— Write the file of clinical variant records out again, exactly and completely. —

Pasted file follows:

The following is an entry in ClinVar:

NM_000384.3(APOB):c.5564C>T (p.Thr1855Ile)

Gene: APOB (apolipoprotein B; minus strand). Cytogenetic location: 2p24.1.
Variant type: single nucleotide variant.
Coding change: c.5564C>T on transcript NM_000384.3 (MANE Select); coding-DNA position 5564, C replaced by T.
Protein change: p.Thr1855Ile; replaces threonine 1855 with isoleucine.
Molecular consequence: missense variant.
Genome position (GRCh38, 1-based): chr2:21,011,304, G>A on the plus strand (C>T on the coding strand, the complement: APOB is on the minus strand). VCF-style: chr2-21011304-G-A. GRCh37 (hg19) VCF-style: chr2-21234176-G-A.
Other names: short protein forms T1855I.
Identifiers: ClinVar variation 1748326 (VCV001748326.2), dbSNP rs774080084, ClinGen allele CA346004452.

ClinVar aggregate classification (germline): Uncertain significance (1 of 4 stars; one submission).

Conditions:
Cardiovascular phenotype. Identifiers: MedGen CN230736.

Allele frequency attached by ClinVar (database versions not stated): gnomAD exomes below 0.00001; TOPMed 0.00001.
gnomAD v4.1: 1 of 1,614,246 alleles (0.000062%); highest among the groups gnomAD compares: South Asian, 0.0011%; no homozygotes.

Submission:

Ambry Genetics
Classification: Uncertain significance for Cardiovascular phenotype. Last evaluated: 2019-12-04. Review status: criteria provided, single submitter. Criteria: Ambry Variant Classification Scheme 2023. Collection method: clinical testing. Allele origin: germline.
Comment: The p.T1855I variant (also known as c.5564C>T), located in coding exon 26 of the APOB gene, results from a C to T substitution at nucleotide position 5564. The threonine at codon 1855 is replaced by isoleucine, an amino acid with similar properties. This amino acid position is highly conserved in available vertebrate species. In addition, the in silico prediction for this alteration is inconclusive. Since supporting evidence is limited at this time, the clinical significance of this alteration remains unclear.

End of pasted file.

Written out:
The following is an entry in ClinVar:

NM_000384.3(APOB):c.5564C>T (p.Thr1855Ile)

Gene: APOB (apolipoprotein B; minus strand). Cytogenetic location: 2p24.1.
Variant type: single nucleotide variant.
Coding change: c.5564C>T on transcript NM_000384.3 (MANE Select); coding-DNA position 5564, C replaced by T.
Protein change: p.Thr1855Ile; replaces threonine 1855 with isoleucine.
Molecular consequence: missense variant.
Genome position (GRCh38, 1-based): chr2:21,011,304, G>A on the plus strand (C>T on the coding strand, the complement: APOB is on the minus strand). VCF-style: chr2-21011304-G-A. GRCh37 (hg19) VCF-style: chr2-21234176-G-A.
Other names: short protein forms T1855I.
Identifiers: ClinVar variation 1748326 (VCV001748326.2), dbSNP rs774080084, ClinGen allele CA346004452.

ClinVar aggregate classification (germline): Uncertain significance (1 of 4 stars; one submission).

Conditions:
Cardiovascular phenotype. Identifiers: MedGen CN230736.

Allele frequency attached by ClinVar (database versions not stated): gnomAD exomes below 0.00001; TOPMed 0.00001.
gnomAD v4.1: 1 of 1,614,246 alleles (0.000062%); highest among the groups gnomAD compares: South Asian, 0.0011%; no homozygotes.

Submission:

Ambry Genetics
Classification: Uncertain significance for Cardiovascular phenotype. Last evaluated: 2019-12-04. Review status: criteria provided, single submitter. Criteria: Ambry Variant Classification Scheme 2023. Collection method: clinical testing. Allele origin: germline.
Comment: The p.T1855I variant (also known as c.5564C>T), located in coding exon 26 of the APOB gene, results from a C to T substitution at nucleotide position 5564. The threonine at codon 1855 is replaced by isoleucine, an amino acid with similar properties. This amino acid position is highly conserved in available vertebrate species. In addition, the in silico prediction for this alteration is inconclusive. Since supporting evidence is limited at this time, the clinical significance of this alteration remains unclear.